James Madison Papers

To James Madison from Edmund Randolph, 27 March 1787

From Edmund Randolph

Richmond March 27. 1787.

My dear friend

I have turned my mind somewhat to the business of may next: but am hourly interrupted. At present I conceive

  • 1. that the alterations shd. be grafted on the old confederation
  • 2. that what is best in itself, not merely what can be obtained from the assemblies, be adopted.
  • 3. that the points of power to be granted be so detached from each other, as to permit a state to reject one part, without mutilating the whole.

With these objects, ought not some general propositions to be prepared for feeling the pulse of the convention on the subject at large? Ought not an address to accompany the new constitution?

I was informed, that Colo. R. H. Lee attended at Northumberland court house a few days ago at a meeting of the patriotic society. This renders it probable, that he has not yet quitted the field of politicks.1

Perjury has lately increased to an alarming degree here, as well as in England. I suspect, that its enormous magnitude will soon be displayed in a very conspicuous instance, and in a conspicuous prosecution.2

Oster, the consul, insists that Frenchmen cannot marry here without the royal permission. Mr. Latill has lately married Miss Lucy Randolph, and I wish you could obtain a hint from Otto or some other jurispente.3 Adieu. Yrs sincerely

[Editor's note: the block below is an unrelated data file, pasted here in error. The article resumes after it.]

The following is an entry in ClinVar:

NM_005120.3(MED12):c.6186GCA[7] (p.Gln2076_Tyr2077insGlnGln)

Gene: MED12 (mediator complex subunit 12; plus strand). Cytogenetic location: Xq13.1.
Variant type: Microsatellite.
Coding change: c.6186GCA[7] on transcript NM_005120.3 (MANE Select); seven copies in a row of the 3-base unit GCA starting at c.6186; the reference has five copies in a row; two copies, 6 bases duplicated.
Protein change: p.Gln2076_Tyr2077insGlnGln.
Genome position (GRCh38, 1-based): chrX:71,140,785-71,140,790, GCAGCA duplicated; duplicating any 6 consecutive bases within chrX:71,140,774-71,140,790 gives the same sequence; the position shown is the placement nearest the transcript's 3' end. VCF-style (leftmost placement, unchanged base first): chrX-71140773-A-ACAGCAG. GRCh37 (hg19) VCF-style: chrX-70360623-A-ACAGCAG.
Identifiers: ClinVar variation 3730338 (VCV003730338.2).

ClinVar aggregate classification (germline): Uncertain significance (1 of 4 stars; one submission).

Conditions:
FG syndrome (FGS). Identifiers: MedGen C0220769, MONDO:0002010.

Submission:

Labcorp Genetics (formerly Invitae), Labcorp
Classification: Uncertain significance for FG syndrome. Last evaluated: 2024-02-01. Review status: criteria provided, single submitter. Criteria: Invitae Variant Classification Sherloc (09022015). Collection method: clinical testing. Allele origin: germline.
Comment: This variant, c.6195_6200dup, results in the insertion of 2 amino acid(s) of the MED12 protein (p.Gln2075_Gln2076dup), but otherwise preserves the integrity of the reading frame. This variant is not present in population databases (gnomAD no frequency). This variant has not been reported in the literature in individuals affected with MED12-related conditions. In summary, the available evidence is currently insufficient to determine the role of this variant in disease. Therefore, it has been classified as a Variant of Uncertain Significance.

E. R.

RC (DLC). Docketed by JM.

1See Randolph to JM, 22 Mar. 1787 and n. 4. Randolph must have believed that Lee would accept his appointment as a delegate to the Philadelphia convention. He had not yet seen Lee’s letter of 26 Mar. declining the appointment.

2The allusion to “a conspicuous prosecution” was too obscure even for JM (JM to Randolph, 8 Apr. 1787). No further written exchange on the subject occurred after JM’s reply of 8 Apr.

3On Oster, see J. Rives Childs, “French Consul Martin Oster Reports on Virginia, 1784–1796,” VMHB description begins Virginia Magazine of History and Biography. description ends , LXXVI (1968), 27–40. Joseph Latil was an agent of Beaumarchais in settling the latter’s claim against the state of Virginia (JCSV description begins H. R. McIlwaine et al., eds., Journals of the Council of the State of Virginia (4 vols. to date; Richmond, 1931——). description ends , IV, 33; Cal. of Va. State Papers description begins William P. Palmer et al., eds., Calendar of Virginia State Papers and Other Manuscripts (11 vols.; Richmond, 1875–93). description ends , IV, 503). Lucy Randolph Latil, a second cousin of Edmund Randolph, died in 1790 (Fredericksburg Va. Herald, 28 Jan. 1790).

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